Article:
Gray Collegiate’s Castle is great, and getting better
PGA professional Tom Mason owns Par Tee Golf Center in West Columbia and watches players of all skill levels hammer balls on the practice range. He generally takes a glance and moves on, tending to the duties that make the operation run smoothly.
One golfer, however, always commands his attention. He lingers, takes in the poetry-inmotion swing, and shakes his head in admiration.
“Jensen Castle,” he says. “She’s outstanding now, and she’s going to be a great player.”
University of Kentucky coach Golda Borst agrees, signing Castle to a grantin-aid 10 days ago. She called the top-ranked player in the UK class “a strong player who will bring a great deal of toughness to our team . . . . I know she will have some special things in store” for the Wildcats.
Castle, a senior at Gray Collegiate Academy, owns credentials to support those assessments. She has won a string of state tournaments and has qualified for the big national events for juniors — the U.S. Junior Girls, the PGA Junior Girls and the Big I. In addition, she has made the field for the U.S. Women’s Amateur Fourball, currently ranks second in the South Carolina Junior rankings and is 19th in Golfweek’s Class of 2019 poll.
“I’m excited,” Jensen said in looking toward the next step in her golf career. “I want to play professional golf one day, but I realize that’s very far away and for now I want to give Kentucky my all.”
Her journey in golf began at age 2, and her competitive nature kicked in a few years later. “I wanted to get better,” she said.
To that end, she received support from family and “every one who helped me,” she said. She played basketball, soccer and dance before golf took center stage.
“I practice every day and try to improve in everything,” Jensen said. “Recently, my short game is so much better, and I know how important that is.”
Earning berths in the national tournaments convinced Castle that she could play and succeed beyond state and regional levels.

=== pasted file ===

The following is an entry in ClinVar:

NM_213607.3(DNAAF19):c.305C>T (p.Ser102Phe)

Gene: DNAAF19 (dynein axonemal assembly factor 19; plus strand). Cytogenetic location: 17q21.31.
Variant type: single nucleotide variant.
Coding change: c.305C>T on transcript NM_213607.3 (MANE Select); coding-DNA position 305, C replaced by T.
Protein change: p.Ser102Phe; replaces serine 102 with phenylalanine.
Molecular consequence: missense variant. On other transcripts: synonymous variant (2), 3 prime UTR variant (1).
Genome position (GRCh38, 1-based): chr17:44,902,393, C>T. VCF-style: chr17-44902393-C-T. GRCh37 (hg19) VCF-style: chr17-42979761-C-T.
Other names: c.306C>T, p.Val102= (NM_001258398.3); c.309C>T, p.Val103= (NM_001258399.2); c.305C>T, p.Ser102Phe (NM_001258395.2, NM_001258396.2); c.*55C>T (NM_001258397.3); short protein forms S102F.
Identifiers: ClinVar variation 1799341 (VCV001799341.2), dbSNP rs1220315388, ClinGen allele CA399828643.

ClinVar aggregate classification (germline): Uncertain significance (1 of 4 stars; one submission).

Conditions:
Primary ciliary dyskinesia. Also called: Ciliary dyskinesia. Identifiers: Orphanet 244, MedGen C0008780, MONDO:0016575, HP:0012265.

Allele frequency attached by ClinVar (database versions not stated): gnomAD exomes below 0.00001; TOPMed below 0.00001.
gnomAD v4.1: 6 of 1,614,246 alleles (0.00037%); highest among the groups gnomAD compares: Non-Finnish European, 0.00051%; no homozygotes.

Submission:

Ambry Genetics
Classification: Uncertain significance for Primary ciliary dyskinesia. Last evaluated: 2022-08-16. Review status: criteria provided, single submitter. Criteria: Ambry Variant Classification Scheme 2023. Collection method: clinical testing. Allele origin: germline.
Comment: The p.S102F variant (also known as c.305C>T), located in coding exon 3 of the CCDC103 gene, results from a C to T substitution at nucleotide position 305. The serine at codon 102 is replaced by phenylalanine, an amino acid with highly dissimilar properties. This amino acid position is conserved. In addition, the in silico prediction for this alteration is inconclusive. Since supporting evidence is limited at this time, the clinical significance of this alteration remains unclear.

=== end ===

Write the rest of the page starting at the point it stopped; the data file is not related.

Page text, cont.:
“Meeting girls at the PGA Junior Girls and the U.S. Junior Girls and playing on the big stage was really neat,” she said. “Making the cut and playing well in the PGA Junior Girls this summer meant a lot and then I did well (tie for sixth) in the Big I and had a top 10 in an AJGA tournament.”
That’s without mentioning winning her second state high school title, adding this year’s championship for Gray Collegiate to the crown she won competing for White Knoll. Before college, she takes aim at her final year in the junior ranks and the U.S. Women’s Amateur.
“The competition gets better with each step and I’m super competitive,” Jensen said. “You have to really want to play well and work at the game. Some games you can fake, but you can’t fake golf. It’s a hard game and requires hard work all the time to keep improving.”
Her formula — work hard every day and keep improving — has produce dividends. And this, the pro Tom Mason predicted, is just the start.
Chip shots. Clemson’s Bryson Nimmer added another chapter to his sizzling fall, placing third in the Sun Bowl Marathon All-american Classic in El Paso, Tex. The senior from Bluffton earned two individual titles and one runner-up finish in five previous stroke-play events. Teammate Turk Pettit finished 18 th . . . . Nimmer is one of 16 players invited to participate in a December practice session for the 2019 U.S. Walker Cup team . . . . Adam Hunt (Columbia, boys’ 13-14), Karlee Vardas (Lexington, girls’ 13-18) and Daniel Azallion (Hilton Head Island, boys’ 15-18) won titles in the SCJGA’S Players Championship in Hartsville . . . . In the fall signing period, USC’S women’s team added three players: Smith Knaffle (Murrells Inlet), Pauline Roussin-bouchard (Carqueiranne, France) and Mathilde Claisse (Poissy, France) . . . . Clemson’s men added Drayton Stewart (Charleston) and Carter Pendley (Dalton, Ga.).